Day-length is definitely extending at the late afternoon end, and with it comes positive thoughts of more carefree gardening outdoors.
Observing bird movements at the feeding stations and recording the time of their daily visits confirms the fact.
A group of long-tailed tits has been dropping in every afternoon to sample our menu just as the light fades. Interestingly they are accompanied by a robin and at least one blue tit every time, perhaps part of a foraging team.
This began a few weeks ago when dusk came at 4pm but has gradually progressed to 5pm. It seems they are following daylight rather than the clock.
Bird life is such an important aspect of the green space that surrounds the house. Great pleasure is derived from following their year-round use of the ornamental trees, shrubs and ground-hugging perennials provided in hope of currying their favour.
Last year a pair of goldfinches nested successfully in a tall Viburnum Dawn. The wrens could not make their minds up at first but finally opted for the wall-clinging ivy, and the robin chose a low-level niche in a drystone wall. A dunnock wisely went for the dense interior of Lonicera Baggeson’s Gold, and the song-thrush waited until well after budburst before setting up home inside the beech hedge.
We like to view them as residents and friends, eagerly anticipating their actions, some of which are predictable. Collared doves nest in the winter cherry and ever-present wood pigeons always choose the silver birch.
I know the exact part of a privet hedge blackbirds will nest in each year, which suggests that passing felines will also be aware of it. If not, the noisy clutch will certainly attract them at feeding time. Thank goodness there’s a thicket of branches to negotiate for access.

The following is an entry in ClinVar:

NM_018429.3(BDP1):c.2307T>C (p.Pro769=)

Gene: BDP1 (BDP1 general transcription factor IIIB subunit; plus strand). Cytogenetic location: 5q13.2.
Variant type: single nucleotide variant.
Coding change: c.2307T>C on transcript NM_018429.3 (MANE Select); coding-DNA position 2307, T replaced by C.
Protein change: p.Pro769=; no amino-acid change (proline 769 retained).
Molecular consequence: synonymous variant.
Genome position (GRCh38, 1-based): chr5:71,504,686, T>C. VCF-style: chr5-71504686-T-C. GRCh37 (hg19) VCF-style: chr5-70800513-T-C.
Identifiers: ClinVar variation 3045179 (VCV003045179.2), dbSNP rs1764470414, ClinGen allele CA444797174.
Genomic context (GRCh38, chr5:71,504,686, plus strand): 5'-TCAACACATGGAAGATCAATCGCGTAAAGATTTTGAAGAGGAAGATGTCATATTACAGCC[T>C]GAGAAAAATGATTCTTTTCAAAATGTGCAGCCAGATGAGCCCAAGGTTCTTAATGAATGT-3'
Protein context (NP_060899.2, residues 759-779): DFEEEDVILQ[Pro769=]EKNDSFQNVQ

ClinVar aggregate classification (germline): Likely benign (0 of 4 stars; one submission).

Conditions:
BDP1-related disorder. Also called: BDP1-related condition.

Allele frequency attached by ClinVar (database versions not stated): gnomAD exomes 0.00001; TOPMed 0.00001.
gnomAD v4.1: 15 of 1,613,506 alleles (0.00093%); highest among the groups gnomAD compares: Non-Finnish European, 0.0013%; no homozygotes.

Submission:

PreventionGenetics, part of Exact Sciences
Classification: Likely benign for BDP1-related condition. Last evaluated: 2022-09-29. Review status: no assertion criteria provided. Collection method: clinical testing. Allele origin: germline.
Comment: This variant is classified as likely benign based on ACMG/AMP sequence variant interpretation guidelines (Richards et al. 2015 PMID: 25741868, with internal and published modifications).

The blue tits were so predictable in returning to the silver birch nesting box that we fixed a camera inside to follow the family live on screen. But two years ago, a pair of squatters (tree sparrows) discovered they could wriggle through the entrance.
There followed a running dispute between sitting tenants and the evicted which amounted to them building and destroying respective nests.
The tree sparrows, which friend Tom (the bird man) said were not so common, won.
Plain sailing from now on you’d think, but the latest claimant is a great spotted woodpecker who’s enlarged the entrance hole.
Even if it does not nest there, the door is open to practically anyone now.
In preparation for the annual RSPB Big Garden Birdwatch, we monitored daily movements in hope of having something a little more special to report by way of numbers. Past attempts have resulted in selecting a one-hour period when the majority were having a siesta it seemed, then they’d come out in force just after the 60 minutes had passed. Typical of this was the covey of seven partridges that suddenly appeared in the mixed border. We’d never seen them before nor since.
This time around, the cock pheasant that comes every afternoon for grain seemed to be a banker but failed to show.
Thank goodness for the long-tailed tits, seven in all, who flew in as daylight began to fade and danced around the suet balls.